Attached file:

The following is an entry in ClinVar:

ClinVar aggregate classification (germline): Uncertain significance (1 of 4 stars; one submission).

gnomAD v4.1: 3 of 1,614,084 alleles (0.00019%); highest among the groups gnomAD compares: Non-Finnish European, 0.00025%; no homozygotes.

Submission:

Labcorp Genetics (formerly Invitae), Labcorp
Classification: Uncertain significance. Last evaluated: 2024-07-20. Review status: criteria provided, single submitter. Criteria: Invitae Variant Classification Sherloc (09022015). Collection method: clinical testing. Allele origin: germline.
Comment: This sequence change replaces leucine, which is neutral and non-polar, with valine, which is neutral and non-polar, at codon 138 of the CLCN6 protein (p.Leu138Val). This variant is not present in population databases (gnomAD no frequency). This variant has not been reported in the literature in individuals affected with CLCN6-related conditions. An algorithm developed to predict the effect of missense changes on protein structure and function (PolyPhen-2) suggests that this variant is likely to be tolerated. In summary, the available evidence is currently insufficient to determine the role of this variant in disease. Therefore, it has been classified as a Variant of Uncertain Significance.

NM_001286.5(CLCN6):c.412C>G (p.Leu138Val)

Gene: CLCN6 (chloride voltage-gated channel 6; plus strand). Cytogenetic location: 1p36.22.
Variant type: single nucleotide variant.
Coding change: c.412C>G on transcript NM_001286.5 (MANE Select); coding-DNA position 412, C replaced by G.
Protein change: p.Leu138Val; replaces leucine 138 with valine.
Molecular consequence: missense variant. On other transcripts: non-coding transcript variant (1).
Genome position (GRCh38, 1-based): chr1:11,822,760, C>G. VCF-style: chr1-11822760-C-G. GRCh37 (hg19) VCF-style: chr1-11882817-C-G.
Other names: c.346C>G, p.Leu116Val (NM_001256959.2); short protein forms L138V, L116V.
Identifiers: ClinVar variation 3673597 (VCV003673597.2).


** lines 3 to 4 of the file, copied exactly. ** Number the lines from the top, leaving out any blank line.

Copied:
gnomAD v4.1: 3 of 1,614,084 alleles (0.00019%); highest among the groups gnomAD compares: Non-Finnish European, 0.00025%; no homozygotes.

Submission: